How plastic bottles end up in tyres
Polyethylene terephthalate is the most common thermoplastic resin in the polyester family. Yes, that polyester that you wear pretty much every day. It’s also used to make drink bottles and car tyres. The idea of using polyester to make tyres might seem a little strange but it makes perfect scientific sense and its use has become indispensable to the manufacturing process. PET is used to make up the carcass of the tyre, forming the textile cords that run from bead to bead (the inner circle of the tyre).
The horseshoe-shaped layer sits just above the inner tyre. Its impact is felt in tyre durability, load capacity and comfort. It effectively becomes the backbone of the tyre. Importantly, it maintains its shape even at very high temperatures.
A conventional car tyre will have around 400g of polyester yarn in the carcass. We use PET in nearly all of our tyres and it’s traditionally sourced from what is known as virgin PET, a polyester yarn made from petroleum.
From both an environmental and sustainability viewpoint, PET is far from ideal. It’s energy hungry to produce from scratch and doesn’t break down. The very same reason that makes it good for tyres, makes it bad for the landfill, as it will stick around. That is, unless another use can be found for it, which is exactly what we’ve done.
Reuse, Recycle, Repeat
Claus Petschick is the Head of Sustainability at Continental Tyres. He believes a circular economy is the only environmentally friendly future business model. In a traditional linear economy, a natural resource is created and then discarded after use. It becomes a waste product, polluting the environment and causing harm to wildlife.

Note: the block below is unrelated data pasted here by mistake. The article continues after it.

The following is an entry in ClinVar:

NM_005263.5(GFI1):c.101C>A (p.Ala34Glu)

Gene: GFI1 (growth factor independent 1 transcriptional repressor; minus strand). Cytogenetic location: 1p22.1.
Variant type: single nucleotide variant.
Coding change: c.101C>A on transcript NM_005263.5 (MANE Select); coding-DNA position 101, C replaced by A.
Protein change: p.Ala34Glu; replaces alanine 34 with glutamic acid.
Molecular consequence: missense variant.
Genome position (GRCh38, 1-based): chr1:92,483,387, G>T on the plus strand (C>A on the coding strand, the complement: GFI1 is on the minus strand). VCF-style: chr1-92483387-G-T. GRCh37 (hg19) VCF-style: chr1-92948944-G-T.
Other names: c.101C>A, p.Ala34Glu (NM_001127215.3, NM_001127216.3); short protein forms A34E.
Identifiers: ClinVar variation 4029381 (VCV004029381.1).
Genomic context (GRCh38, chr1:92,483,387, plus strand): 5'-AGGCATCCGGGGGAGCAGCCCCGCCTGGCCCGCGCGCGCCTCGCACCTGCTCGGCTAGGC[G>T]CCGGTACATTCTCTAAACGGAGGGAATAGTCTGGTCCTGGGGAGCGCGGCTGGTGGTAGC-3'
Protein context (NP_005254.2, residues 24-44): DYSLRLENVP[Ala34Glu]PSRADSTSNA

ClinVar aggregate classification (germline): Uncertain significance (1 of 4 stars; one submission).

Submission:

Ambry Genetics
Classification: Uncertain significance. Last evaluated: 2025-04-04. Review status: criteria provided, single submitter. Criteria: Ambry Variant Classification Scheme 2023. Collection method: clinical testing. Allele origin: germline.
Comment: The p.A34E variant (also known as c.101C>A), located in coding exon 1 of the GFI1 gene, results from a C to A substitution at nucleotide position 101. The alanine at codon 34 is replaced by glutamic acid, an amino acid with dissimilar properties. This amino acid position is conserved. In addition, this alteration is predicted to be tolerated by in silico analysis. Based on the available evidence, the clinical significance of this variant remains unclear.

Circular economies are different. They separate growth from the consumption of finite resources, looking instead to recycle products so they can be used in new designs and new products. It preserves natural resources, often reducing energy use in the production process on the way through, before finding a way to the consumer as a product once more. Then the process gets repeated, again and again.
"Our ambition is clear” states Claus Petschick. Continental wants to “completely close our product and resource cycles".
The first tyres with recycled PET bottles are available now
Tyres made from recycled PET bottles are described as including ContiRe.Tex technology, which is our name for the process. The tyres themselves will be labelled with ‘Contains Recycled Material’ on the tyre sidewall.
Tyres including the recycled material currently include the Continental PremiumContact 6 and EcoContact 6, in 5 sizes each. We hope to extend the use of recycled PET across the range over the next few years, as we move closer to the 2050 goal.
We're not at the finishing line yet though
The sustainability efforts of tyre manufacturing will not stop with PET. Over the past few years we have been busy developing a new sustainable source of rubber, which will have a profound impact on the carbon footprint of the manufacturing princess and help save precious land near the equator. Making rubber from the Russian dandelion plant has already started with tyres produced using this rubber featuring in the Extreme E Racing Series.
At the core of everything remains safety. We want the future of mobility to be as safe as possible. For people and the planet.